In other words, it’s accessible to those who don’t want a hardcore sports car but still have a need for speed.
Lack of engine choice
There are four models to choose from, but they’re all powered by the same engine.
Not a proper convertible
That might not bother you until your mates tell you that, no matter how you dress it up, you don’t actually own a proper convertible.
Abarth 595C Convertible vs MINI Cooper S Cabriolet vs Peugeot 108 Convertible
Let’s see how the car fares against its rivals in the comparison section of our 2018 Abarth 595C Convertible review.
Abarth 595C Convertible vs MINI Cooper S Cabriolet
The new MINI Cooper S Cabriolet is one of the best-selling convertibles in Britain, delivering all the drop-top fun you could want or need.
Despite removing its roof, MINI have managed to make their convertible almost as sharp as the Hatchback model. It runs a bit wide if you take corners too hard, but the steering is precise and communicative.
There’s lots of grip on offer too, while drivers can flick between three different driving modes. Sport will no doubt be a favourite as it makes the car even more rewarding to drive.
Meanwhile, this Cooper S model also gets a louder exhaust than the standard model, as well as a new rev-matching function.
In terms of its engines, the Cooper S is powered by a 2.0-litre petrol engine that develops 189bhp. 0-62 is taken care of in just 7.1 seconds if you specify the automatic gearbox, and when you put the car into Sport mode it crackles and fizzes with great glee.
Running costs? The Cooper S is one of the most expensive MINIs to run and manages returns of 46.9mpg economy at best here in convertible form. It emits 139g/km of CO2 and has a BiK rating of 26%.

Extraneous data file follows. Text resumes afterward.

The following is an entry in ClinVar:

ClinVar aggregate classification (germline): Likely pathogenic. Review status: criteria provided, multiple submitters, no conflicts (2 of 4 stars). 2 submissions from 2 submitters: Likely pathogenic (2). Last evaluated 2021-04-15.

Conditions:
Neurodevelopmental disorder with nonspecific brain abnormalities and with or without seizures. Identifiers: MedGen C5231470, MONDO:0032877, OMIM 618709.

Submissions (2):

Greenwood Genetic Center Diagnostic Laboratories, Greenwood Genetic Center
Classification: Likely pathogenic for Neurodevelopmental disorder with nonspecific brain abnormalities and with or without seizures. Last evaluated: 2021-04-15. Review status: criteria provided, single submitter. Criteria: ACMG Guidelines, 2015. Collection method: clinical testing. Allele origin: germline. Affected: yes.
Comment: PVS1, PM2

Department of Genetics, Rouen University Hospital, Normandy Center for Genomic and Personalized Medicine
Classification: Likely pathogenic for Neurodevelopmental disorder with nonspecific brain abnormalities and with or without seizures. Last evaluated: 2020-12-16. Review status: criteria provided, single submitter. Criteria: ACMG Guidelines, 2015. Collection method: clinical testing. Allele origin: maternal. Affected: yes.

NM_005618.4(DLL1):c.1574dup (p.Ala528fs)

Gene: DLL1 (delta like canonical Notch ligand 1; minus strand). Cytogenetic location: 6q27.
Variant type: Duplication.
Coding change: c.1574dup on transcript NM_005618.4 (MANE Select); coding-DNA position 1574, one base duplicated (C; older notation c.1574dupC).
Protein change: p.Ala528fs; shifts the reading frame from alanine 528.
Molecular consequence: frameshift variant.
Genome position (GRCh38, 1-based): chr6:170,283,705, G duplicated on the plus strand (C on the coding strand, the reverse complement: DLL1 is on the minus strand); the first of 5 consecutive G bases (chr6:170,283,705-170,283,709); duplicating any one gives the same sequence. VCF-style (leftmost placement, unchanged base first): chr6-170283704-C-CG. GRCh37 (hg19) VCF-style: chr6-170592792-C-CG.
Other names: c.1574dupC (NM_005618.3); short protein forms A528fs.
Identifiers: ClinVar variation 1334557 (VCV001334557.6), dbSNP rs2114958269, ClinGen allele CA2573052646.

Inside, the MINI’s cabin is better than ever before. There’s more luxury included, the materials are plusher and the layout is a lot more user-friendly. It’s also nicer to look at, and the Cooper S model gets a neat 6.5” touchscreen as standard.
Insulation isn’t too bad, although it’s a shame that a wind deflector doesn’t come as standard. Speaking of that, sat-nav is also optional.
Is the MINI Cooper S Convertible practical? A 215-litre boot shrinks to 160-litres when you fold the roof down, and while you can use the rear seats as extra luggage space, it’s not exactly ideal.
MINI have redesigned the roof and it now folds in 18.0 seconds, but it does worsen your view of the road when it’s down.
Other than that, there’s more rear leg and headroom than there used to be, and overall the MINI can offer more space than the Abarth.
Abarth – £17,510 – £26,210
MINI – £19,800 – £32,990
Abarth 595C Convertible vs Peugeot 108 Convertible